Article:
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How the Availability Heuristic Affects Your Personal Safety at Work

August 31, 2016

work-safety.jpgThis is part 2 of our workplace safety series on how cognitive biases affect safety. Click here to read Part 1, click here for Part 3, and here is Part 4.

At a family gathering, my cousin expressed concern about his dad’s lifelong smoking habit. His dad slyly replied, “I been smoking my entire life and I ain’t dead yet.”

The availability heuristic is our tendency to overestimate the importance of information that is most immediately available to us. The immediacy of the information holds more power than the accuracy or completeness of the information. A personal anecdote is more powerful than an actuarial table because of the availability heuristic. It is the part of our intuitive system that internally whispers “it won’t happen to me” because the potential negative consequences of a behavior are not immediately available to our attention.

Nobel Prize-winning psychologist Daniel Kahneman and his colleague Amos Tversky extensively studied the availability heuristic phenomenon. They asked participants in one of their studies the following question:

“If a random word is taken from an English text, is it more likely that the word starts with a K, or that K is the third letter?”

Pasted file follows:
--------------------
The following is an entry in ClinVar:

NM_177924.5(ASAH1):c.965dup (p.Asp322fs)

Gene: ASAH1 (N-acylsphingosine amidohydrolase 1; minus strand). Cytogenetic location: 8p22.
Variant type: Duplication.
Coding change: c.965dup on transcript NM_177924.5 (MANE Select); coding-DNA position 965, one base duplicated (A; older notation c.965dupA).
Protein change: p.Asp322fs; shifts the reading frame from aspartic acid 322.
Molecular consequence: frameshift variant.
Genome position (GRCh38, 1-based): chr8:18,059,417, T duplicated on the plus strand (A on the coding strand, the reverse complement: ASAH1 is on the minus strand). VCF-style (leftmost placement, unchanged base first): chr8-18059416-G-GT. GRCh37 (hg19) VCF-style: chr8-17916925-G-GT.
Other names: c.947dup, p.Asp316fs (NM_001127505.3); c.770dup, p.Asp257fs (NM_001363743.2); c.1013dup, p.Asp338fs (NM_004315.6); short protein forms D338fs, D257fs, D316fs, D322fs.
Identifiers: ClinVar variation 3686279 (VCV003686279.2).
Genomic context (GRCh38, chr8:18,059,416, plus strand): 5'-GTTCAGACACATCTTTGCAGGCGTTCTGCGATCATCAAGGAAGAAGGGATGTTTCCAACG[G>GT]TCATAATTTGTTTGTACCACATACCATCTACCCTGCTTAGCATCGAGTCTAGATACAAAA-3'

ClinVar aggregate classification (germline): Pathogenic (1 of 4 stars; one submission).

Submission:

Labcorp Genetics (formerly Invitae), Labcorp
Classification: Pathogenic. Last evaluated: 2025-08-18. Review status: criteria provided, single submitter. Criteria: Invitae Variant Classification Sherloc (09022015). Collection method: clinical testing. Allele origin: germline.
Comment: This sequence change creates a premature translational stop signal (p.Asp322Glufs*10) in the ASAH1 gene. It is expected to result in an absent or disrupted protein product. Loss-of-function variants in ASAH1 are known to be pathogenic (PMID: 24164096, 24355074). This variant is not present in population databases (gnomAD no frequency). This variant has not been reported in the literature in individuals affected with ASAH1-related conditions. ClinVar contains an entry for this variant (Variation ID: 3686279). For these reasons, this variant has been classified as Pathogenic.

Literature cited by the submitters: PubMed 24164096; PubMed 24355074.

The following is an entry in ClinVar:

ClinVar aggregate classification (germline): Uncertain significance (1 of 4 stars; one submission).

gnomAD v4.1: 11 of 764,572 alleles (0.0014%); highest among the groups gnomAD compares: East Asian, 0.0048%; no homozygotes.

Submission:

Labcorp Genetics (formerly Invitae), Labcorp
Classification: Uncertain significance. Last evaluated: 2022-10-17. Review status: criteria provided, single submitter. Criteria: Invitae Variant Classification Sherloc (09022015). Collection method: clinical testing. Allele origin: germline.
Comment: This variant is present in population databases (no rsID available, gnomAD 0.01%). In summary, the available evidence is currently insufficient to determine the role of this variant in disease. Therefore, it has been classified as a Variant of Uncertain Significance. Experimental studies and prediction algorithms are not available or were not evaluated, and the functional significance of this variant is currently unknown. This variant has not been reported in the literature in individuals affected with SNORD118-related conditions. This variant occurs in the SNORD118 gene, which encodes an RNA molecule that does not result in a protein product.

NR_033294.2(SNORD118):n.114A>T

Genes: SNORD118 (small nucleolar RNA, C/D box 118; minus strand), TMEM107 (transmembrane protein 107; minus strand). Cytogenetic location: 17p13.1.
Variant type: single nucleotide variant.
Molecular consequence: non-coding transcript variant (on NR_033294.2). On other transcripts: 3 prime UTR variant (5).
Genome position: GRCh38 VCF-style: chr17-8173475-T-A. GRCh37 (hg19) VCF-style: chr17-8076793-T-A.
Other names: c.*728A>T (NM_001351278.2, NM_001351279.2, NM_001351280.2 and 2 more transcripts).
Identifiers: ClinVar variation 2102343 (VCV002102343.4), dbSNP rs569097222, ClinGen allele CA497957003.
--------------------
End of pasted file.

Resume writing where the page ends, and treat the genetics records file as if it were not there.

You may be surprised to learn that a typical text contains twice as many words that have “K” as the third letter. It is much easier for us to remember and focus on words that begin with “K” (kitchen, kitten). However, did you notice that two of the words in Kahneman and Tversky’s question have “K” as the third letter?

This phenomenon has implications for our safety. “Out of sight, out of mind” is one way to put it. Isn’t it interesting that when there is a major safety incident that grabs the workforce’s attention, the likelihood of that same type of incident recurring is greatly reduced? This is the availability heuristic phenomenon. It is a reason why our intuitive system naturally focuses more on lagging indicators than on leading indicators.

How do we encourage employees to be mindful of safety risks that have not yet occurred? Experienced safety professionals mostly realize that statistics are not very persuasive. Personal experiences are the most impactful, with anecdotes from trusted others a close second.

During your safety meetings do you set aside time for employees to discuss recent near misses and the factors that led to the near miss? Are the potential outcomes of the incident discussed? Imagining the pain, sorrow, and hardship associated with a risk increases its immediacy. Does your workplace have the safety leadership and culture where employees are comfortable discussing their near misses with coworkers?

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Brian Dishman Brian Dishman is a Senior Consultant at PSI. He educates safety leaders on the internal factors that impact employee safety. Brian focuses on safety leadership, safety culture development, and the psychology of safety.